© 2024 by Ed Heinzelman

I have searched for Egon Weiner a number of times and spent several afternoons reading snippets and short articles about him…but I’d like to know more (so if any of you come across longer items about him, I’d appreciate it if you’d include a link in the comments below). Weiner was born in Austria in 1906 and fled Europe when Nazi Germany invaded his home country. His mother was not Jewish but his father was which made it problematic for him to stay in Europe. He moved to Chicago and established a sculpture studio almost immediately. After a few years he obtained a teaching position at the School of the Art Institute of Chicago and apparently was a popular mentor and instructor for young sculptors at the school. He sculpted in a number of materials including wood, stone, and bronze. He brought a modern European esthetic to America in his early work and later moved to a more abstract style and I would say Polyphony is a grand example of that. I will include some ‘extra credit’ reading links below!

Bronze sculpture called “Pillar of Fire” by Egon Weiner erected at the entrance of the Chicago Fire Department Academy. Built on the site of the O’Leary property where the Great Chicago Fire began. (1961)
Frank Lloyd Wright [1867-1959] by Egon Weiner
Location: Austin Gardens, Oak Park

But what is his relationship to UW – Milwaukee? Well, Wikipedia has an entry for Polyphony, (yes I know that’s not a scholarly source but…it actually has more information on Weiner than his own listing), and it gives us some background and supports the statement from Randall Trumbull-Holper. quoted above.

When the Fine Arts- Music building was completed in 1962 on the University of Wisconsin–Milwaukee campus, sculptor Egon Weiner spent the summer session there as artist-in-residence. Arrangements were made with the university to place a piece of his work on the campus. Throughout the summer of 1963, Weiner sculpted Polyphony in plaster-of-paris, and then cast the sculpture in bronze. During the work’s dedication ceremonies, Weiner stated that the sculpture represents “the rhythm of music and its inner structure.”

Originally the sculpture was placed at the west entrance to the music building, but years later the sculpture was moved due to the growing number of students on campus. The Fine Arts-Music building needed additions for the art department and an auditorium therefore Polyphony was moved into storage. After the construction was finished Polyphony was moved to its current location on a grassy knoll at the corner of East Kenwood Boulevard and North Maryland Avenue, next to the Student Union.

So there we have the how and the why UW – Milwaukee has such an amazing sculpture. And I also was amazed by the story of Egon Weiner as well. At this point, I am going back to my original point. Polyphony needs to be relocated to a proper place on campus worthy of its history and status, and that isn’t in that little recess outside of ACL120.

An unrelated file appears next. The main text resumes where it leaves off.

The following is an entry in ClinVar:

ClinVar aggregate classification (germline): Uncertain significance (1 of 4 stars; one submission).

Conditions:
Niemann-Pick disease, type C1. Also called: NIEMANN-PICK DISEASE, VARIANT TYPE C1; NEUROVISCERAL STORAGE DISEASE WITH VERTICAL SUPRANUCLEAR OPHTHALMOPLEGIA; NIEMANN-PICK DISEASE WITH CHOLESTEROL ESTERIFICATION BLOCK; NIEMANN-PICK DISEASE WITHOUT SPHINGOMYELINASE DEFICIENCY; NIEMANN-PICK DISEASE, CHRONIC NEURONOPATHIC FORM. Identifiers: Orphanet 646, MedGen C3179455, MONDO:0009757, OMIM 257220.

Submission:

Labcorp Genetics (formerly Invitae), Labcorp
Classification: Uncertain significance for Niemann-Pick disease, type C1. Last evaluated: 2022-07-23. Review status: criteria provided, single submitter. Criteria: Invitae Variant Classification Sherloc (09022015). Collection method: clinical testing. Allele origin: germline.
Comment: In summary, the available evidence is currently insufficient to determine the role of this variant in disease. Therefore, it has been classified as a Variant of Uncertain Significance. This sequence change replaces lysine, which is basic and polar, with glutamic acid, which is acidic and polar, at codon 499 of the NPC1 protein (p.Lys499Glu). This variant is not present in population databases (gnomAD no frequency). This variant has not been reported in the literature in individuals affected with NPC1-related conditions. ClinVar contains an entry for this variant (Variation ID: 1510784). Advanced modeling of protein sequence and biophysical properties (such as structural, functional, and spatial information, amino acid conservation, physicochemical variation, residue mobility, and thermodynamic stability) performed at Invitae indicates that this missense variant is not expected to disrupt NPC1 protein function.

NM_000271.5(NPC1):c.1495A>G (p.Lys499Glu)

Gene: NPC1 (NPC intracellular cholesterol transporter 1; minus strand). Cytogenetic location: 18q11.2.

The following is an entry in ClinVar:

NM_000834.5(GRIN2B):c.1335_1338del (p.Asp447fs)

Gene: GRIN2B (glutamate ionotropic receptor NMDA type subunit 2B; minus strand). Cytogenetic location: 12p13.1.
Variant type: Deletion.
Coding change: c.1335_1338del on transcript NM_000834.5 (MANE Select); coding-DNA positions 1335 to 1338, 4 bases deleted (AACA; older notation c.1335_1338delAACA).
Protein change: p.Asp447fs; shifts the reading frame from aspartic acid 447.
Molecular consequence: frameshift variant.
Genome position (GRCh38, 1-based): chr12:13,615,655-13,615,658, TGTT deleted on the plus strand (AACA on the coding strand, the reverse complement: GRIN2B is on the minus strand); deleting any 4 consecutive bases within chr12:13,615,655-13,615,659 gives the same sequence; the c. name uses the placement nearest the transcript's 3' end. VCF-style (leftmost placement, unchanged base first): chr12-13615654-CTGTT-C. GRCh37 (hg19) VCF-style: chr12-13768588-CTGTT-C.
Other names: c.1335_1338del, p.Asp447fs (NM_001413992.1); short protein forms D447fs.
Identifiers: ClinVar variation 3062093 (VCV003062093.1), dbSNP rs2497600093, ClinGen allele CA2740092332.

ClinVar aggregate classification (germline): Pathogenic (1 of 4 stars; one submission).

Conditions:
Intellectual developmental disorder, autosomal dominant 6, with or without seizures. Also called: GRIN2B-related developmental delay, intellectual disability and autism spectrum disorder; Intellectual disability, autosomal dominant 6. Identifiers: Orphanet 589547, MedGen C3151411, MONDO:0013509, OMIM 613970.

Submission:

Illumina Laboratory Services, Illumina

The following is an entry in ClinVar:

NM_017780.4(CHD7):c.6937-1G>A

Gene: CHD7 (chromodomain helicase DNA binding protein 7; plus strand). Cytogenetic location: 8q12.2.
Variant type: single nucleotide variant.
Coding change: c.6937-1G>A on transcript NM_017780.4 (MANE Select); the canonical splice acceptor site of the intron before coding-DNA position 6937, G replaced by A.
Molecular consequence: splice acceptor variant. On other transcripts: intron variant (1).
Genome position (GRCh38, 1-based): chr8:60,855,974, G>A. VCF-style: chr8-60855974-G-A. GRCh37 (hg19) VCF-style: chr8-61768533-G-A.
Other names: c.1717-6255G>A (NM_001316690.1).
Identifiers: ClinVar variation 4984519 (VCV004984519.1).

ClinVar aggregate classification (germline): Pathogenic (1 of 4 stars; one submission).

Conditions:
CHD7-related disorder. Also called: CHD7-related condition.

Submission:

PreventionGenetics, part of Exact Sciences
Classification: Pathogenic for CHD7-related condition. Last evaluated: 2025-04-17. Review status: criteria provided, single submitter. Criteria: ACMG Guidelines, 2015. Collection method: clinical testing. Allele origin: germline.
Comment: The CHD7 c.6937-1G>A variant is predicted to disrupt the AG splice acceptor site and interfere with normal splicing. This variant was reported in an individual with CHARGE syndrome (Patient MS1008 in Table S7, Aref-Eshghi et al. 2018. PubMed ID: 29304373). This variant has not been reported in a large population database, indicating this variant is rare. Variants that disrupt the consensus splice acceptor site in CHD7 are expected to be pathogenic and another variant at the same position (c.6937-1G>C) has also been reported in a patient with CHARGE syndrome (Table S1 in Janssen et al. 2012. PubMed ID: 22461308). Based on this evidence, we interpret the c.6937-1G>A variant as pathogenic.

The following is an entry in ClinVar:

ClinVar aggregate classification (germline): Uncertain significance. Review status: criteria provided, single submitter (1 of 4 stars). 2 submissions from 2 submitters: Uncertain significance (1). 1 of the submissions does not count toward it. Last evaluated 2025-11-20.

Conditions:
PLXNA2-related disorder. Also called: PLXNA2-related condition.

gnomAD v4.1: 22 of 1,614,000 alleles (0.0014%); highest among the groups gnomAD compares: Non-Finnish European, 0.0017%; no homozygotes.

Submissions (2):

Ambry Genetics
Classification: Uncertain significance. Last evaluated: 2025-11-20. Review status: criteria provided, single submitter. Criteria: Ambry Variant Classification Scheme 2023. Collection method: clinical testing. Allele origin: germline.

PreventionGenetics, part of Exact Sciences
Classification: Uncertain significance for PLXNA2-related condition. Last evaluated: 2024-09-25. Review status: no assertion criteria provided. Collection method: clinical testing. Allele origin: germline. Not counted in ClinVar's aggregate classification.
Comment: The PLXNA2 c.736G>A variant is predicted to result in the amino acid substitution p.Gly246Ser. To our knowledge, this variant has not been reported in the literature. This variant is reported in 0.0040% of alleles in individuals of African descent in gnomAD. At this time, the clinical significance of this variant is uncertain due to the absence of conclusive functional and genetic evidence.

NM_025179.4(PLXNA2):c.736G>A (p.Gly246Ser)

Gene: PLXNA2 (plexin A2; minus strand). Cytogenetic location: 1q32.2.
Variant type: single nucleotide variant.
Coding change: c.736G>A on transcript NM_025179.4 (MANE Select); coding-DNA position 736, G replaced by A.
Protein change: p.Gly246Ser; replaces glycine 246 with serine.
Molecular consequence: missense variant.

I will keep this brief, I hope. I think I went overlong in my reply to the School of Art and Architecture. If everyone feels that it must stay near the building that houses the music school, then a fine place would be the Spaights Plaza. This is a concrete quad that covers the underground parking structure adjacent to the student union and connects the union, fine arts building, Bolton Hall, and the Golda Meir Library. It is large and open, although maybe a bit cold given it’s a concrete expanse. There is also a small plaza just a few feet west of where Polyphony currently stands. It fronts the Fine Arts Theater and Fine Arts Recital Hall. It too is paved in concrete but may be too small for this purpose.

Spaights Plaza : from the UWM Post

I also think that the expansive lawns in front of Mitchell Hall would be a great location. Mitchell Hall is at the corner of Kenwood and Downer and is one of the grand old halls that makes up the original UWM Campus. I don’t think Mitchell houses any music courses but it does have dance, art, and art history classes. And it it highly visible and just immediately east and south of ACL120.

© 2024 by Ed Heinzelman Mitchell Hall’s east lawn facing Downer Ave.
© 2024 by Ed Heinzelman Mitchell Hall’s south lawn facing Kenwood Ave and the Zelazo Center.(concerts)

And then given that Polyphony sat outside the western entrance to the student union for at least 50 years, maybe it should go back there. The new landscaping provides trees and a new grassy knoll that is bordered by horseshoe shaped sidewalks that approach the union. This location would again be highly visible and the shape of the sidewalk would make viewing in the round a given.

© 2024 by Ed Heinzelman UWM Student Union’s west entrance

Well, that’s my rant for today!!

***Author’s Note: Updates March 6, 2024.*** I am adding two additional photographs that I took while on campus yesterday, March 5, 2024. The were taken from a different perspective and illustrate the proximity of Polyphony to both ACL120 on the left and Mitchell Hall on the right and in the rear and the sidewalk and landscaping separating the two buildings. It also brings up a question that I left out of the original post: given the sculpture’s location to the buildings and sidewalks, is there an environmental threat to Polyphony from snow removal efforts and the use of salt on the adjacent walkways? Given the lack of a traditional snow fall and cold weather during the winter season of 2023/24, we don’t have any experience with that yet.

© 2024 by Ed Heinzelman
© 2024 by Ed Heinzelman

Extra credit readings:


From the Holocaust to Woodlawn: “Sculpting a Chicago Artist” at the Koehnline Museum

Egon Weiner

Egon Weiner

A five minute video!!

article © 2024 The New World Digs

Stealth Public Sculpture In Milwaukee County’s Lake Park! Part 5: One New Sculpture and Two Disappearing Acts